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$1M in Prize Awards for Data Science Bowl 2017: Helping Radiologists Lower the False-Positive Lung Cancer Scans

In January 2016, Vice President Joe Biden’s created the Cancer Moonshot initiative to help promote 10 years’ worth of advances in cancer research, prevention and treatment within just five years. One of the main goals of Moonshot is to bring the expertise of diverse fields together to solve pressing cancer problems. Following VP Biden’s lead Kaggle, a company that promotes the use of data science in all fields, announced this year’s Data Science Bowl competition will be aimed at improving the data science behind diagnosing lung cancers, bringing together data scientists and medical providers, including radiologists.

 

Currently, the rate of false positives for lung cancer is at 95 percent. Across all industries this is unacceptably high. To improve this technology, Kaggle is hosting this year’s Data Science Bowl with Booz Allen Hamilton, a provider of management and technology consulting services. Further, the Laura and John Arnold Foundation joined in to provide largest prize in Data Science Bowl history—$1M in prizes. This year the first place winner will be awarded $500,000; the second place winner, $200,000; third place, $100,000; and each of the following seven runners-up will receive $25,000.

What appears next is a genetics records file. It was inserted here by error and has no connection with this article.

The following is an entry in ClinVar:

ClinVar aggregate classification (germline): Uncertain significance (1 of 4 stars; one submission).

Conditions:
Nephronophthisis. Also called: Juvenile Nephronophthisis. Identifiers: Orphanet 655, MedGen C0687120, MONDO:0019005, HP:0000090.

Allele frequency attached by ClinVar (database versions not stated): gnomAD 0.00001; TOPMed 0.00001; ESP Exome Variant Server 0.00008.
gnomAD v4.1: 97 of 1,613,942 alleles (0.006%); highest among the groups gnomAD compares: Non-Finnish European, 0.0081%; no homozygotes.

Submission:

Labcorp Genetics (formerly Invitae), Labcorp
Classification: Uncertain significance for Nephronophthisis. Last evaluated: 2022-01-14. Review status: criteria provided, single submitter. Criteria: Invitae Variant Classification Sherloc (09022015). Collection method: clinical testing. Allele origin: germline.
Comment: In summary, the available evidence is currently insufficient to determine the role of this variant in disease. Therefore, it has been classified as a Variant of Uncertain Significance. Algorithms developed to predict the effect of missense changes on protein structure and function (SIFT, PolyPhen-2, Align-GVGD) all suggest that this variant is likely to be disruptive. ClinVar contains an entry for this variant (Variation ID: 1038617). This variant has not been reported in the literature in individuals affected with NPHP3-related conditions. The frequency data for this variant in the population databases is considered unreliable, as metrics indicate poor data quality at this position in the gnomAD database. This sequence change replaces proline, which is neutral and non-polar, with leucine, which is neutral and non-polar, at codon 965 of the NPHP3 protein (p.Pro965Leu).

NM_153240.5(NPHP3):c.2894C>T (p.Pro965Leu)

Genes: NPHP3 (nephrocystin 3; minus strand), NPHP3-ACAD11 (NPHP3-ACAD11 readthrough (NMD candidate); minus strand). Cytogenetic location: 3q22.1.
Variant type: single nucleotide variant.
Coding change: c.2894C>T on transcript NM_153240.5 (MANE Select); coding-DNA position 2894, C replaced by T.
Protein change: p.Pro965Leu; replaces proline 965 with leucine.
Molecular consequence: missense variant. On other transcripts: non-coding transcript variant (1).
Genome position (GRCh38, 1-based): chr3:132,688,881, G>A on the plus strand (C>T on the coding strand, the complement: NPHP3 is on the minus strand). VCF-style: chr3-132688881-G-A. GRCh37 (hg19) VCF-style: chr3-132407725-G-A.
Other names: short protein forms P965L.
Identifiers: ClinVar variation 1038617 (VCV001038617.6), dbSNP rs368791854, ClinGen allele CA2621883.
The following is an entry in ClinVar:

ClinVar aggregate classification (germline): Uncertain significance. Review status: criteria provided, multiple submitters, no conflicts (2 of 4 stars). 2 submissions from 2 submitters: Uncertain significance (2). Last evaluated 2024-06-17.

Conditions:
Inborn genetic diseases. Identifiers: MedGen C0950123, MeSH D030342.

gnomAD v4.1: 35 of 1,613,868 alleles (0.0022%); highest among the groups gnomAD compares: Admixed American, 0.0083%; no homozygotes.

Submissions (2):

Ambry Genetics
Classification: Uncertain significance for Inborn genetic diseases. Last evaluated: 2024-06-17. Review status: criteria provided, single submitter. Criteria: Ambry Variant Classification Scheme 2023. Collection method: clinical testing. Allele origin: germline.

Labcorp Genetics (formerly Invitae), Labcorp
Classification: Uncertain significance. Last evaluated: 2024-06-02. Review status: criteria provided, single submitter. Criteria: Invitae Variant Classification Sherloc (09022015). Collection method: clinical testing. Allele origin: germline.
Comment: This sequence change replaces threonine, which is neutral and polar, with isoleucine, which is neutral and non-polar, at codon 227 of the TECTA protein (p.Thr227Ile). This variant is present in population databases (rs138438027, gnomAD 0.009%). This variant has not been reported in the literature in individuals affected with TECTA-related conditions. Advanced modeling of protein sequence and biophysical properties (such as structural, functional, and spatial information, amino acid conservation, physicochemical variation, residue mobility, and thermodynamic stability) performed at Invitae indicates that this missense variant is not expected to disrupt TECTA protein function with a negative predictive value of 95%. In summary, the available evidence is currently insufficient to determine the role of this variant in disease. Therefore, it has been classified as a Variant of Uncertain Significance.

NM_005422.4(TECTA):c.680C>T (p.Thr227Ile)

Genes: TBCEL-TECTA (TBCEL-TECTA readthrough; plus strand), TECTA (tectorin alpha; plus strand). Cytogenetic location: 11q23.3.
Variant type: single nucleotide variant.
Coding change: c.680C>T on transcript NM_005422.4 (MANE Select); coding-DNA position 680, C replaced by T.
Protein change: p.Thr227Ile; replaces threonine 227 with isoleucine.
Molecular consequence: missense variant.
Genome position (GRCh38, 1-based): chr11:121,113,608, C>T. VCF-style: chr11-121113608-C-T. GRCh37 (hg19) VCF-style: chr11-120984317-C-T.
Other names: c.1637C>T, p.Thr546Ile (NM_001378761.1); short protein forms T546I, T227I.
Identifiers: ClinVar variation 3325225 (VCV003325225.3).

Using high-resolution lung imaging provided by National Cancer Institute, the competitors will be tasked with developing an algorithm that can accurately identify which lung lesions are cancerous. The data set includes over 1,000 low-dose CT scans from high-risk patients. Depending on the type of machine used to take the scans, every image contains a variable number of 2D slices. The hope is that by giving data scientist access to these scans which are very familiar to radiologists, a new technology will be developed. They hope the advancements made through this competition will provide the medical community with the ability to lower the false-positive rates and help patients get the care and intervention they need during the earliest stages of lung cancer. The development of this algorithm would also would enable radiologists to spend more time with their patients.


The American Cancer Society estimates that in 2017 there will be about 222,500 new cases of lung cancer in the United States alone. If you think you have have the know-how to improve lung cancer detection, there is still time. The competition is open to new competitors (and merged teams) until April 12, 2017. To learn more or to look at the CT scan data set yourself go the Data Scientist Bowl 2017 information page.

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